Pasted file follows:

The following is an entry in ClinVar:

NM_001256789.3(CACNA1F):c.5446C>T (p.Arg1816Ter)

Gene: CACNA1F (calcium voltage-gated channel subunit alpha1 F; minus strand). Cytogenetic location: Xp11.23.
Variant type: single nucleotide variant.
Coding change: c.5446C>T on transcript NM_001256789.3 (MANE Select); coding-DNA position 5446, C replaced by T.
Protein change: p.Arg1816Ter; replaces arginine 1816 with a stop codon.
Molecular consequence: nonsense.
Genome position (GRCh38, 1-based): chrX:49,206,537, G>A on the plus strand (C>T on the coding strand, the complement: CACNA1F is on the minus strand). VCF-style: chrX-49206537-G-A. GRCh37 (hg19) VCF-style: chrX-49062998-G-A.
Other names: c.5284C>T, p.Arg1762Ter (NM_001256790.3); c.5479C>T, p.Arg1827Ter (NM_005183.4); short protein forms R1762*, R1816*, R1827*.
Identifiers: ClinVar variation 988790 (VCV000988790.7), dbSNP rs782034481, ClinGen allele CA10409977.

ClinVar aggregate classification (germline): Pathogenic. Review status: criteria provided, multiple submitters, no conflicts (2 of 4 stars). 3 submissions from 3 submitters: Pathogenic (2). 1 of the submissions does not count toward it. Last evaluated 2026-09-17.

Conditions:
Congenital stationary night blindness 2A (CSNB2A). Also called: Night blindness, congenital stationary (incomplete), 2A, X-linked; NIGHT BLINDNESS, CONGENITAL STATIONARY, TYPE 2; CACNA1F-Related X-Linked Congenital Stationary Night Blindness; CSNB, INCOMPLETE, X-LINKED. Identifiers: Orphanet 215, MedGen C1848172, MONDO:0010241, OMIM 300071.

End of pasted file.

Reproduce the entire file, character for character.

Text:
The following is an entry in ClinVar:

NM_001256789.3(CACNA1F):c.5446C>T (p.Arg1816Ter)

Gene: CACNA1F (calcium voltage-gated channel subunit alpha1 F; minus strand). Cytogenetic location: Xp11.23.
Variant type: single nucleotide variant.
Coding change: c.5446C>T on transcript NM_001256789.3 (MANE Select); coding-DNA position 5446, C replaced by T.
Protein change: p.Arg1816Ter; replaces arginine 1816 with a stop codon.
Molecular consequence: nonsense.
Genome position (GRCh38, 1-based): chrX:49,206,537, G>A on the plus strand (C>T on the coding strand, the complement: CACNA1F is on the minus strand). VCF-style: chrX-49206537-G-A. GRCh37 (hg19) VCF-style: chrX-49062998-G-A.
Other names: c.5284C>T, p.Arg1762Ter (NM_001256790.3); c.5479C>T, p.Arg1827Ter (NM_005183.4); short protein forms R1762*, R1816*, R1827*.
Identifiers: ClinVar variation 988790 (VCV000988790.7), dbSNP rs782034481, ClinGen allele CA10409977.

ClinVar aggregate classification (germline): Pathogenic. Review status: criteria provided, multiple submitters, no conflicts (2 of 4 stars). 3 submissions from 3 submitters: Pathogenic (2). 1 of the submissions does not count toward it. Last evaluated 2026-09-17.

Conditions:
Congenital stationary night blindness 2A (CSNB2A). Also called: Night blindness, congenital stationary (incomplete), 2A, X-linked; NIGHT BLINDNESS, CONGENITAL STATIONARY, TYPE 2; CACNA1F-Related X-Linked Congenital Stationary Night Blindness; CSNB, INCOMPLETE, X-LINKED. Identifiers: Orphanet 215, MedGen C1848172, MONDO:0010241, OMIM 300071.